GMs Yzerman, Rutherford, Shero say it's time to re-evaluate fighting

Now GM in Tampa Bay, Steve Yzerman knows a thing or two about hockey. (Getty Images)
Now GM in Tampa Bay, Steve Yzerman knows a thing or two about hockey. (Getty Images)

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Is the stance on fighting in the NHL beginning to change? The short answer is yes.

As of now the overwhelming majority of critics of fighting in the sport have come from people outside the sport, specifically media members. Last year a whopping 98 percent of players had no appetite for seeing fighting removed from the game. That says a lot.

However the men in charge, the GMs are starting to sing a different tune. At least a trio of them who went on the record with Darren Dreger of TSN. The strongest statement came from Hurricanes GM Jim Rutherford: "We've got to get rid of fighting, it has to go."

There isn't much ambiguity in that statement and certainly goes against the current that we've seen in hockey since, well, pretty much forever. But Rutherford wasn't alone, Lightning GM Steve Yzerman is on the same wavelength as Rutherford.

"Yes, I believe a player should get a game misconduct for fighting," Yzerman told The Dreger Report. "We penalize and suspend players for making contact with the head while checking, in an effort to reduce head injuries, yet we still allow fighting.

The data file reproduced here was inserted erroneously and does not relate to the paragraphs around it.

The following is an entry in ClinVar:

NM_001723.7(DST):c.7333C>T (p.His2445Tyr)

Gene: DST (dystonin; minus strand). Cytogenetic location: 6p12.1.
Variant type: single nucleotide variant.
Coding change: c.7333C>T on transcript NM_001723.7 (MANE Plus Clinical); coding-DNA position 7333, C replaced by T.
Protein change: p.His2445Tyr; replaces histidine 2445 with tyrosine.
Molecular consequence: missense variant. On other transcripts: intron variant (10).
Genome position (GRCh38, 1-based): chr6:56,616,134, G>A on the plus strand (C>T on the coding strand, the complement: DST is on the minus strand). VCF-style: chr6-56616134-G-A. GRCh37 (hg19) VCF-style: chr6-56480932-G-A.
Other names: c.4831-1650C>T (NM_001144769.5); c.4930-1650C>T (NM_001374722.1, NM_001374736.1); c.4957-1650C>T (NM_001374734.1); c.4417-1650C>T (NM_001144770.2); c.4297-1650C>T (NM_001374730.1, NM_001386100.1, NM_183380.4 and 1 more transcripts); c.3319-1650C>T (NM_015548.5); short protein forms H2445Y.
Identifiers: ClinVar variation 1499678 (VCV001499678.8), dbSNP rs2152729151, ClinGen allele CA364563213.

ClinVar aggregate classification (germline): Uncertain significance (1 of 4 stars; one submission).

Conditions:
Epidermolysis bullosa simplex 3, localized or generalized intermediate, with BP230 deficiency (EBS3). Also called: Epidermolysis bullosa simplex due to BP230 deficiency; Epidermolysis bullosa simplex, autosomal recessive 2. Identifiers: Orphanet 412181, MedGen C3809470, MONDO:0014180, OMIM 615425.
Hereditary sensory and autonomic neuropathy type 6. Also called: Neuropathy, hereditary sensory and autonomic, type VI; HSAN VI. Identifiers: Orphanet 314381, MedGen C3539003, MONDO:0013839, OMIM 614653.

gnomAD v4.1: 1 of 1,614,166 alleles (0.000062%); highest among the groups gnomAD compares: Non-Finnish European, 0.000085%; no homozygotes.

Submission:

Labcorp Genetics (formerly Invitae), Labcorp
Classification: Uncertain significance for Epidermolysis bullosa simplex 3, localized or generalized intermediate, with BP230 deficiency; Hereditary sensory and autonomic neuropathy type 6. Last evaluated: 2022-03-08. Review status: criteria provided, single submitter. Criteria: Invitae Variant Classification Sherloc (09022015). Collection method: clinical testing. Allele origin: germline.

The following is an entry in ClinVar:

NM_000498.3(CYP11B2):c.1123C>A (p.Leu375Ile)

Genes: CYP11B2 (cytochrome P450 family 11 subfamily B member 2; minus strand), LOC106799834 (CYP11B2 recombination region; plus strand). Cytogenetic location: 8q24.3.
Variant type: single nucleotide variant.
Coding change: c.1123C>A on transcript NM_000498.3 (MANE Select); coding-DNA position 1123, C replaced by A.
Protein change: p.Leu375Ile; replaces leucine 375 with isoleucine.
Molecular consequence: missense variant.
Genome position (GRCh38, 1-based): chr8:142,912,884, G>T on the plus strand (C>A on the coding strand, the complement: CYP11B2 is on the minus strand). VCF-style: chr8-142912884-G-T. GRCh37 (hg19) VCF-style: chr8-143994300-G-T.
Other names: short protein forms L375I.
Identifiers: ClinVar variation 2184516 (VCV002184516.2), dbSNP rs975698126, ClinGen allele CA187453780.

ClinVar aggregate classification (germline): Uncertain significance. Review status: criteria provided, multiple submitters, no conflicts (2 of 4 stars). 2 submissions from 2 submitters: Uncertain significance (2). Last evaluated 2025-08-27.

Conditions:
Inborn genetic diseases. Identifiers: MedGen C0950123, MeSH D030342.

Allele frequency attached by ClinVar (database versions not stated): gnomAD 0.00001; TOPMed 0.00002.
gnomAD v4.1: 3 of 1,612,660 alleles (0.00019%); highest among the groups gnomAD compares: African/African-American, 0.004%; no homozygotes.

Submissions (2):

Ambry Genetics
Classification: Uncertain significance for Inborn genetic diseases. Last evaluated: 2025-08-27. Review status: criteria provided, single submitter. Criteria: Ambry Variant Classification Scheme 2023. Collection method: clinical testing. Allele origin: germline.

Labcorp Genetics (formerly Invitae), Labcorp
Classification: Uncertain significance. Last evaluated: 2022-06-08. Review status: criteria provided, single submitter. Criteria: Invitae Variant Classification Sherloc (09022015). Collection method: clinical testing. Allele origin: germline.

"We're stuck in the middle and need to decide what kind of sport do we want to be. Either anything goes and we accept the consequences, or take the next step and eliminate fighting."

Considering Yzerman is one of the greatest players to ever lace up his skates, that carries a lot of weight coming from him. No offense to Rutherford or Penguins GM Ray Shero who also said there's a need to re-evaluate this to Dreger, but hearing it from Yzerman means a lot (yes, I'm assuming he's not in favor of an anything goes approach on the ice). It pre-emptively takes away the argument of "you don't know hockey" when an anti-fighting arugment is presented.

Besides, he makes a very salient point about trying to reduce the amount of head shots that players take while keeping fighting in the game. The two messages do not co-exist.

This is a big moment in the debate that will never die. Having people inside the game, guys in charge of building teams, making this argument will only increase the conversation about fighting's place in the game, or increase the questioning of its place at least. It's not going to lead to a swift removal of pugilism from the sport next year or anything, but it's the first real statement of going against the tradition and history of the game.

For the record, another prominent voice stood up on the side against fighting in hockey, one Scott Bowman.

It's only the second day of the NHL season so this is going to become a tiring story all season long, but hearing three general managers, each with Stanley Cup success in one way or another, stand up against fighting in the game it's a worthwhile addition to the conversation. Maybe that George Parros injury will help change things after all.

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